10. Toileting changes

Sharp says if you experience a change in bowel habits including constipation, looser poo or pooing more often, having problems weeing, such as needing to go more often or urgently, experiencing pain when weeing, or not being able to go when you need to, or if there’s blood in your wee or poo, you should see a doctor. While such symptoms could be a sign of bowel or bladder cancer, they could easily be something far less serious. Sharp says: “These symptoms can all be caused by conditions other than cancer, but it’s best to get them checked out.”

12. Persistent mouth ulcer

Although mouth ulcers are common, especially when you’re run down, they usually get better within about two weeks. But Sharp says an ulcer or red or white patch that doesn’t heal after three weeks should be reported to your doctor or dentist.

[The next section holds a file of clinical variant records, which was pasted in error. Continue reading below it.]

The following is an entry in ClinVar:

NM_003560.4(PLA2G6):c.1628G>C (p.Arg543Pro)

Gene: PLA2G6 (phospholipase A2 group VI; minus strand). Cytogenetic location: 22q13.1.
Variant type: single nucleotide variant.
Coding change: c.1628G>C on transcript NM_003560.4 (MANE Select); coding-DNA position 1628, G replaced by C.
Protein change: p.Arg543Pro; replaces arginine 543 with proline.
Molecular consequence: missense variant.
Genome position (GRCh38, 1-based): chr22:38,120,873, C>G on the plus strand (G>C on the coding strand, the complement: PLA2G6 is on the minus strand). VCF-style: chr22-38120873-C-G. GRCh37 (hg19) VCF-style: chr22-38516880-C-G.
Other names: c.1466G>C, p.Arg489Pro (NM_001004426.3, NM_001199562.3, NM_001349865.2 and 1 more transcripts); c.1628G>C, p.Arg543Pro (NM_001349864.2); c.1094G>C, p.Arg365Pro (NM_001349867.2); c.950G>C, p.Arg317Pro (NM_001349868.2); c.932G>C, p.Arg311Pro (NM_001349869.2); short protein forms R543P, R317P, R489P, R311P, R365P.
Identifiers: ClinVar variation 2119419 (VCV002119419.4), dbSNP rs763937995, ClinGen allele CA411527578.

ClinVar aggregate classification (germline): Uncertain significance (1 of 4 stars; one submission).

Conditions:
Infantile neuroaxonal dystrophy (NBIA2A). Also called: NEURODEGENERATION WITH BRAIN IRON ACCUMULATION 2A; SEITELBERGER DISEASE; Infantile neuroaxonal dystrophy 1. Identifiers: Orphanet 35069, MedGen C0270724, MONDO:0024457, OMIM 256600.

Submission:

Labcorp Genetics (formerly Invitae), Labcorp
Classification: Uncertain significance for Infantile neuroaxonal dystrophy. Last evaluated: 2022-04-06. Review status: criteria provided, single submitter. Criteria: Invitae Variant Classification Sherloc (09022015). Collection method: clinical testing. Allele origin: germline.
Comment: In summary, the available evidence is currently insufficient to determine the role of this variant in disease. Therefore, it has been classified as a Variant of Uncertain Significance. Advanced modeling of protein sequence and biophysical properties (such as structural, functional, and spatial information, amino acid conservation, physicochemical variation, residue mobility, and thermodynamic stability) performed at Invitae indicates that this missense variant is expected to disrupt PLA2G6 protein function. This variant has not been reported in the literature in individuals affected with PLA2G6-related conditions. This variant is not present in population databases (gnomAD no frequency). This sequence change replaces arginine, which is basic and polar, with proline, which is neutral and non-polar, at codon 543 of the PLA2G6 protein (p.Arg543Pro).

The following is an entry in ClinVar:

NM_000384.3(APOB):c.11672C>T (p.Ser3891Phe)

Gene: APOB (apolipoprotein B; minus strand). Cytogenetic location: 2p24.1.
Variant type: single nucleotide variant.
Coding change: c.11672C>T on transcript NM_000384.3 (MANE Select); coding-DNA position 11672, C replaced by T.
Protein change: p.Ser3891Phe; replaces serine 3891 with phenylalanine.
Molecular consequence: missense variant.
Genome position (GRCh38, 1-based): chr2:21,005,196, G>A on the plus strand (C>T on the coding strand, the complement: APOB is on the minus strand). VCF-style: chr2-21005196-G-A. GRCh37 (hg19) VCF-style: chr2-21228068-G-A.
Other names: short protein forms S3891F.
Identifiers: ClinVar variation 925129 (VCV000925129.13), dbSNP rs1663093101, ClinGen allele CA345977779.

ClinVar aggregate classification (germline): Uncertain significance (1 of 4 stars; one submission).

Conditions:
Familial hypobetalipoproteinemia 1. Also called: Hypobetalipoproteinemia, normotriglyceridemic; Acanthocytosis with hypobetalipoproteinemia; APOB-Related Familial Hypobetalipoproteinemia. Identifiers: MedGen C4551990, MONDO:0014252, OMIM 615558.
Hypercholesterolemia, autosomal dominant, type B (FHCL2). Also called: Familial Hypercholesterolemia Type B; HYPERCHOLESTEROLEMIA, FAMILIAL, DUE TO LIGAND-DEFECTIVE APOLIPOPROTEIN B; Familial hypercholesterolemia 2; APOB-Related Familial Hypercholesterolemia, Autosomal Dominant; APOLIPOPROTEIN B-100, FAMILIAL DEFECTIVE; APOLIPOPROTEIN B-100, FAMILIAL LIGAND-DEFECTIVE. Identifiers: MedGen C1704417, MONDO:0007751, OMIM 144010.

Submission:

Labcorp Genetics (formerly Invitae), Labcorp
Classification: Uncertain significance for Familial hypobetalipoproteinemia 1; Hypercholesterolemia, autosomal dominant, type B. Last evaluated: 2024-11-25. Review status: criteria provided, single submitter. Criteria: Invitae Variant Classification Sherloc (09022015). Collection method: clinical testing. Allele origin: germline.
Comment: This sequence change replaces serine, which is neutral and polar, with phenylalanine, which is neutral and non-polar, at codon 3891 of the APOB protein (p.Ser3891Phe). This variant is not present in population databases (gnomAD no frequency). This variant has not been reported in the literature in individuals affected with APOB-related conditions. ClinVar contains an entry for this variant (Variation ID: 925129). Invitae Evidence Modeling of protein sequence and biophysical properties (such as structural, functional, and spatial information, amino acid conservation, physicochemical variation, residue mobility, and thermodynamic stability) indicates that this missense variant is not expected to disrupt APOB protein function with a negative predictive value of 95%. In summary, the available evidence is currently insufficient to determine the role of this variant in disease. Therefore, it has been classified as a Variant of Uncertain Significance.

11. Unusual breast changes

It’s not just a lump that can be a breast cancer symptom – look out for any change in the size, shape or feel of your breast, or any skin changes, redness, or pain in the breast. Sharp says fluid – which may be blood-stained – leaking from the nipple could also be a sign of cancer.

13. Persistent bloating

Bloating is another symptom that’s very common and usually not serious. However, while Sharp says it’s common to experience a bloated or swollen tummy that comes and goes, if you feel bloated most days, even if it’s intermittent, talk to your doctor. Bloating can be a sign of several cancers, but particularly ovarian.